This story from Sorell Council shows an example of how councils maintain, repair and upgrade parts of the stormwater system and directly help protect the environment. Sewerage is piped from people’s houses for special treatment. Rain water and surface water goes into a separate system of ‘stormwater’ drains provided by councils. Stormwater drains downhill and ends up in our inland waters and oceans. Although stormwater is relatively clean, it can still present some risk to the environment.
Orielton Lagoon, shown in Figure 1, is an unnatural lagoon, created by the Sorell causeway, which was built in 1872. Orielton Lagoon is part of the larger Pitt Water Orielton Lagoon which is one of ten RAMSAR Wetland sites recognised in Tasmania. The RAMSAR Convention is an international treaty which identifies wetlands of world significance and promotes good management.
Figure 1: Orielton Lagoon is located between Midway Point and Sorell
The Pittwater Orielton Lagoon area provides a temporary home to some of our annual international bird visitors. Some fly for more than 10,000 kilometres non-stop from Siberia and Alaska straight to Sorell! The lagoon area is a critical feeding site for weary travellers to replenish energy reserves for their long journey home to their breeding grounds. Some of the water found its way into another swale and drained normally. However, because of the unusual ‘sodic’ soil in the area, most of the water actually went underground and, along with water from the catchment generally, was causing ‘tunnel erosion’ shown in Figure 3.
Figure 2: Some of the species of bird that can be seen at Orielton Lagoon,
from left to right, the Pied Oyster Catcher, Spoon Bill, and Bar-tailed Godwits
So the Council had a situation which was leading to erosion, and when erosion occurs near water, the fine particles can build up in the water and prevent sunlight from reaching the water plants. This limits the plant’s ability to make oxygen which can radically change the environment and harm life through suffocation and by other chemical reactions. Silt also carries a lot of nutrient, which is great for growing vegies, but in water bodies can speed up the loss of oxygen in water and damage to aquatic life.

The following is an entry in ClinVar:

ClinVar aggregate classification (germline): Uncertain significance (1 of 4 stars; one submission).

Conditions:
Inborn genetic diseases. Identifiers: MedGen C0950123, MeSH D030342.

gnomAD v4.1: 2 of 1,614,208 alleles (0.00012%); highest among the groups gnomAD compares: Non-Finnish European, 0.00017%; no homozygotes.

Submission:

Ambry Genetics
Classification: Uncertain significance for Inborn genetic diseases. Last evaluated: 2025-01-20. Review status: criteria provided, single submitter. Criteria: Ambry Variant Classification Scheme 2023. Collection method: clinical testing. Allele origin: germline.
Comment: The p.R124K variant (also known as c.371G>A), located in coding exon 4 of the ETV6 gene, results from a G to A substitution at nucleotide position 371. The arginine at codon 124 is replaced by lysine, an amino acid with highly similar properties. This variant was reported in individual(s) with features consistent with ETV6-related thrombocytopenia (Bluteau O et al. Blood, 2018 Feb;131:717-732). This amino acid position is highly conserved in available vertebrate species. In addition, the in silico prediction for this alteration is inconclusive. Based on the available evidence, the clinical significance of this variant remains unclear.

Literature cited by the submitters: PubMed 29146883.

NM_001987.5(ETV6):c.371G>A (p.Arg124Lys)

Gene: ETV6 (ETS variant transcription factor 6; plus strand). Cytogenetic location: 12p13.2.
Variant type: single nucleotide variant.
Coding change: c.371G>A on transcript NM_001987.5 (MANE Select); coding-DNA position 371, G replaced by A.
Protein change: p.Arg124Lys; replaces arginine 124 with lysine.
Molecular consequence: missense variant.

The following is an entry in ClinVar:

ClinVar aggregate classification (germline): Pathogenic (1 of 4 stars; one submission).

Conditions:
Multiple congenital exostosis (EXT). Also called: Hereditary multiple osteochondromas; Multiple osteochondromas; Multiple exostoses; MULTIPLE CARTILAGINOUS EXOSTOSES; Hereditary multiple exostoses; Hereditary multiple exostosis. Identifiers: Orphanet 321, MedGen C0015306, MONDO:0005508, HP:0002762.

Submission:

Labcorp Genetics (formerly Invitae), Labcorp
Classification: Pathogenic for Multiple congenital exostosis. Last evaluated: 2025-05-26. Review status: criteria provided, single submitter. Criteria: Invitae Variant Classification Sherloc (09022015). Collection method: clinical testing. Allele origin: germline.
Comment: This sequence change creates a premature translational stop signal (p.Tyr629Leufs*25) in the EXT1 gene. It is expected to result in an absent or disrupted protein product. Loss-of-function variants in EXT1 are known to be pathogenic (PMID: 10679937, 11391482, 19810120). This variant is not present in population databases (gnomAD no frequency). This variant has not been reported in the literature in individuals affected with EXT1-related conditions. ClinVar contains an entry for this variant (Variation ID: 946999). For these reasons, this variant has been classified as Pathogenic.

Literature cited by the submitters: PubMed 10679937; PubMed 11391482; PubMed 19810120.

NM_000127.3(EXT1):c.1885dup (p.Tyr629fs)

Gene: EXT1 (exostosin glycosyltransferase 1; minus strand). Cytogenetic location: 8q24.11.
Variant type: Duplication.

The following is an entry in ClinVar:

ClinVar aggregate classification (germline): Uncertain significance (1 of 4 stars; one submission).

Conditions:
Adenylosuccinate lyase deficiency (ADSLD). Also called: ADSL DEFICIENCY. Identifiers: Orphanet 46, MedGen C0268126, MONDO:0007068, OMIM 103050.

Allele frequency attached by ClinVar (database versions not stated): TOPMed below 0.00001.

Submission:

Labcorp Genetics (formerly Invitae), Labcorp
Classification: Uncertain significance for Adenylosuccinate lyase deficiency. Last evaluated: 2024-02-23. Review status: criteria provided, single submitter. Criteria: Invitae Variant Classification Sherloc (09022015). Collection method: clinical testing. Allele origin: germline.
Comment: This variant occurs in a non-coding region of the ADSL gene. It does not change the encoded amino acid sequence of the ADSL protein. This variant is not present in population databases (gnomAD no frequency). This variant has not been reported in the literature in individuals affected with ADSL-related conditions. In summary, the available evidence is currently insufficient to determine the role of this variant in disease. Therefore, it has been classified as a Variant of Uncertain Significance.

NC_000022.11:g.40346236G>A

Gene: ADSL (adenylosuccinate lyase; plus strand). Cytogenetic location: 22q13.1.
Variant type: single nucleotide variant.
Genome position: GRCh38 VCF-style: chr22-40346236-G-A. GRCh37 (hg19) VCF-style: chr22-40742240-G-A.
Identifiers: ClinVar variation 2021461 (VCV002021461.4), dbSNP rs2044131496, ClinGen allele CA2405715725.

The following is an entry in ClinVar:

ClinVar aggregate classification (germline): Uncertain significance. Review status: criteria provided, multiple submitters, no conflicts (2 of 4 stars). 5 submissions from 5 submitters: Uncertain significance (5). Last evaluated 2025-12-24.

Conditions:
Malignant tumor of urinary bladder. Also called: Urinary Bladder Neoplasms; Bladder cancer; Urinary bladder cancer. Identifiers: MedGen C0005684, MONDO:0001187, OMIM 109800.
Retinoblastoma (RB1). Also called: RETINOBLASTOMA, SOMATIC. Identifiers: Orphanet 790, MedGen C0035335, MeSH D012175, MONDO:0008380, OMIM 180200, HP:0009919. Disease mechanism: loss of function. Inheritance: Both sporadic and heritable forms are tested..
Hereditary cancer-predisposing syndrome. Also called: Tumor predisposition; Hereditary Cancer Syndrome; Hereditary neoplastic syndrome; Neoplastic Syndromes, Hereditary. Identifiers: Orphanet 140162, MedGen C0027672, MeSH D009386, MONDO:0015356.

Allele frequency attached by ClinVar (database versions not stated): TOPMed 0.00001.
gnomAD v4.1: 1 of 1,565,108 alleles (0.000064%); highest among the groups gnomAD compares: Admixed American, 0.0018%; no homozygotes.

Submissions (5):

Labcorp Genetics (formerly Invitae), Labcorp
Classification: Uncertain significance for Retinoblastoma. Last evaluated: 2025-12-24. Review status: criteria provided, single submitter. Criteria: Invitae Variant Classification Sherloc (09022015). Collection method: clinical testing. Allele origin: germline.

Figure 3: Because of the 'sodic' soils in the area, the stormwater went under the topsoil and began to cause 'tunnel erosion'
Council wanted to tackle the problem but the cost, particularly of a traditional hard engineered solution using concrete, was going to be a barrier, and there was the silt issue to tackle somehow. The solution hit upon was quite innovative and illustrates the complexity of environmental management work councils do in their engineering, civil construction and environmental management work. Sorell Council’s solution also shows how important the coordinating role of councils is in complex projects.
Sorell Council initiated discussions with a range of stakeholders and a project was developed. The project partners and their roles are described in the table below.
Sorell Council’s new drainage design avoided the need for expensive and obtrusive concrete forms, instead rebuilding a gently sloped swale, removing the weeds and planting those with native grasses and other species. By allowing the stormwater to travel slowly along the swale, much of the water soaks into the ground. The native plants trap the silt, and the nutrients in the silt fertilise the land plants. The silt is largely prevented from entering the water and causing problems. Used in this way, plants can also trap and even detoxify heavy metals and other contaminants.
The outfall design also avoided concrete, instead using ‘gabions’ as shown in Figure 4. Gabions are wire cages filled with rock, designed to temporarily stabilise land. Plant roots and soil work their way into the rocks and stabilise the structure while the wire breaks down and disappears.
Figure 4: 'Gabions' were used to create the new outfall
Costs were able to be kept to a minimum in part, by using the Green Army - a work for the dole program. Also through the great work of volunteers from the Pitt Water Orielton Landcare and Conservation Volunteers Australia Groups.
In total, the project was completed for about $60,000 which was affordable from the existing rates and Council budget.
The area in which the trial tunnel erosion works were carried out has stabilised under several significant rain events. Planted areas will be monitored and watered through the first summer, with more planting on top of the several thousand plants already planted. Weed control will continue throughout the foreshore, with trial autumn cool burns being investigated.
The construction of the outfall is the first stage in a long term project to protect Orielton Lagoon from the impacts of stormwater and to re-establish native vegetation across this section of the foreshore. Further tunnel erosion remediation works will be carried out across the Orielton Foreshore area with the Green Army, Pitt Water Orielton Landcare, and Conservation Volunteers Australia, and an appropriate maintenance regime for the remediated areas will be put in place.
Figure 5: Volunteers and work for the dole participants worked in all sorts of weather
The project was managed by Paul Gray, Sorell Council’s Natural Resource Management Facilitator, which is a shared position, with Natural Resource Management South. Pied Oyster Catchers and a Spoon Bill have been recorded feeding close to the outfall. Bar-tailed Godwits migrate to Orielton Lagoon and are regularly seen near the site. There are also land animals enjoying the new site including Bandicoots! It seems everybody is happy with this solution to a tricky environmental problem.